• Sample 515545 – Lot #092909-GR1 – Salmonella Group C1 (Montevideo is part of this group).

o Red Pepper Product (open/closed unknown) – Daniele Collected Samples

• 8 samples collected, 3 were positive for Salmonella Montevideo (2 were from Wholesome Spice lot 011810-CR1, and 1 was from Mincing lot 3357J). The serotype is Montevideo. The positive Mincing lot is a 2 enzyme match to the Montevideo lot positive.

o Red Pepper Product (open/closed unknown, but sampled from the same containers as FDA’s samples) – Rhode Island DOH Collected Samples

• 8 samples collected, 1 was Salmonella positive from the Wholesome lot 011810-CR1. Strain was Montevideo with PFGE pattern matching outbreak strain.

• BLACK PEPPER

o Ground Black Pepper Product (opened) – FDA Collected Samples

• Sample 488275 – From Mincing lot 3386G – Salmonella Montevideo PFGE pattern matched outbreak strain.

o Whole Black Pepper Product (unopened) – FDA Collected Samples

• Sample 609458 – From Wholesome lot 011810 WB-1 – Salmonella Group C1 (Montevideo is part of this group).

• Sample 609460 – From Mincing lot 3258R (whole black pepper recleaned product) – Salmonella Group C1 (Montevideo is part of this group).

o Black Pepper Product (unopened) – Daniele Collected Samples

• 3 positives from Wholesome lot 010510-GB1 – Salmonella Montevideo PFGE pattern matched outbreak strain.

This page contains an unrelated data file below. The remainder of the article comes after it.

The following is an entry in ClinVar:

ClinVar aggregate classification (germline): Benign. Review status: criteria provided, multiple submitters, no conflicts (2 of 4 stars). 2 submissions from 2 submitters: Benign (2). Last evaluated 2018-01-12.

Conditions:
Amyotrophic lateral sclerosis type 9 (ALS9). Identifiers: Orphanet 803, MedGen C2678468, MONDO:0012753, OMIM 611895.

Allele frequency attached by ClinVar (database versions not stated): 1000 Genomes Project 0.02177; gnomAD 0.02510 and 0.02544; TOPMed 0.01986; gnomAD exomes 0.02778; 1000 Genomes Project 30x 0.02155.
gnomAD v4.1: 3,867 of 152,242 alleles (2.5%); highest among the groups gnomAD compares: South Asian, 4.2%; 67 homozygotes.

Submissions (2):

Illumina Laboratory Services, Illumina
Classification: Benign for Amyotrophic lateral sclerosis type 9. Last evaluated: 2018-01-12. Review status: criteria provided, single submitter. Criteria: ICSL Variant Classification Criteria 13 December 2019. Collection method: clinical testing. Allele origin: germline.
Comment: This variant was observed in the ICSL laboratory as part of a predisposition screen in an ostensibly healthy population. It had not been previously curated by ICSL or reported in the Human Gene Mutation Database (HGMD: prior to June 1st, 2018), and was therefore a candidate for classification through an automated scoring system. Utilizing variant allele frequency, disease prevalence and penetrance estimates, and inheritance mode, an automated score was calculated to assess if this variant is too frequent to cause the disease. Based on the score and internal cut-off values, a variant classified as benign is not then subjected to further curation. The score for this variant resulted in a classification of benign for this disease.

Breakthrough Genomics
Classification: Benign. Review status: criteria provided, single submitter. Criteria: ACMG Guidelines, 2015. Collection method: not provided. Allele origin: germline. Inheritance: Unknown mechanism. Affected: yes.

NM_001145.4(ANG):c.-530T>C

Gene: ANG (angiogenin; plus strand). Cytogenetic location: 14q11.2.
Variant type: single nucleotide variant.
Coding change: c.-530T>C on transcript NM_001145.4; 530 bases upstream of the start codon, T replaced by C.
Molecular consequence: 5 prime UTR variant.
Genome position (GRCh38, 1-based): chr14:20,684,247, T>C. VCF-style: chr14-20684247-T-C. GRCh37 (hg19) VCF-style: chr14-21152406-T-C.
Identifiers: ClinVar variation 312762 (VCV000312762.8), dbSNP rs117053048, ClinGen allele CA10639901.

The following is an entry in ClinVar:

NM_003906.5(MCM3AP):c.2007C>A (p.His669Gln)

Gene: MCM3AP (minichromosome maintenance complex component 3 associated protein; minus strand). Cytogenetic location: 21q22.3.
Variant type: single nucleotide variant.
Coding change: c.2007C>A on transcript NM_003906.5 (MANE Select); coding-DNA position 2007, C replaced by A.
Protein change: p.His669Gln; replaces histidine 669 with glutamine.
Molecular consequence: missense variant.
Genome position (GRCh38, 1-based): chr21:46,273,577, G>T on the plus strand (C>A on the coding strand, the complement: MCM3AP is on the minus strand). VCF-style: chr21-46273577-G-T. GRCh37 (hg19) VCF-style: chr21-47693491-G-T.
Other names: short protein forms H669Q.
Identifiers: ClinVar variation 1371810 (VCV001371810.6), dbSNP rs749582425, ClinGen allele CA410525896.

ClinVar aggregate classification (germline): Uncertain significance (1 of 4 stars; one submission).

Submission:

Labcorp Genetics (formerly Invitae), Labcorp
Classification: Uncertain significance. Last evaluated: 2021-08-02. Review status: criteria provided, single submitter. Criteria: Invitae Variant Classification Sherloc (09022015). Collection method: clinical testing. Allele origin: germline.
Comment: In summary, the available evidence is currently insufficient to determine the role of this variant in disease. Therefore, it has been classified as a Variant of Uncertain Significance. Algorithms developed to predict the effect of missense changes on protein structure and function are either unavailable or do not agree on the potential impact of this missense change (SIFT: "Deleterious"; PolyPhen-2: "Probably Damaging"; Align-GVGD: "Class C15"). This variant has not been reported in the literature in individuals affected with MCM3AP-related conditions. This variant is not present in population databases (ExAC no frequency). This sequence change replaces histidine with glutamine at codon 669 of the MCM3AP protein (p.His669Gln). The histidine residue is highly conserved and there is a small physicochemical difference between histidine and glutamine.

• 1 positive from Mincing lot 3386G – Salmonella Montevideo PFGE pattern matched outbreak strain.

o Whole Black Pepper Product (opened) – Rhode Island DOH Collected Samples

• 1 positive from Mincing lot 3258R – Salmonella (collected on 2/22/10)

• 1 positive from Wholesome lot 4492 – Salmonella (collected on 2/22/10)

The results showed that black and red pepper distributed to Daniele by both Wholesome Spice and Mincing Overseas Spice was contaminated with the same genetic strain of Salmonella as the outbreak strain.

On February 25, 2010, Wholesome Spice announced a recall of 25-pound boxes of crushed red pepper sold between April 6, 2009 and January 20, 2010. On March 5, 2010, Mincing Overseas Spice announced a recall of two lots of black pepper shipped to Florida, Iowa, Illinois, Indiana, Massachusetts, Oklahoma, New Jersey, New York, Pennsylvania, Rhode Island, Texas, and Wiscsonsin. As a result of these two recalls, approximately 11 additional companies announced recalls for product manufactured using pepper from Wholesome Spice and Mincing Overseas Spice.

To date, the Centers for Disease Control and Prevention (CDC) has confirmed at least 272 people in 44 states have been infected with the identifical PFGE pattern associated with the outbreak. 

In addition, Salmonella Senftenberg, a different serotype of Salmonella, was found in Daniele product food samples from retail and a patient household during the outbreak investigation, as well as from an environmental sample taken from Daniele’s plant. PulseNet, a national network of public health and food regulatory agency laboratories coordinated by the CDC, identified 11 persons who had illness caused by Salmonella Senftenberg with matching PFGE patterns between July 1, 2009 and April 28, 2010.

Thus, Daniele’s recalled product was contaminated with multiple strains of Salmonella.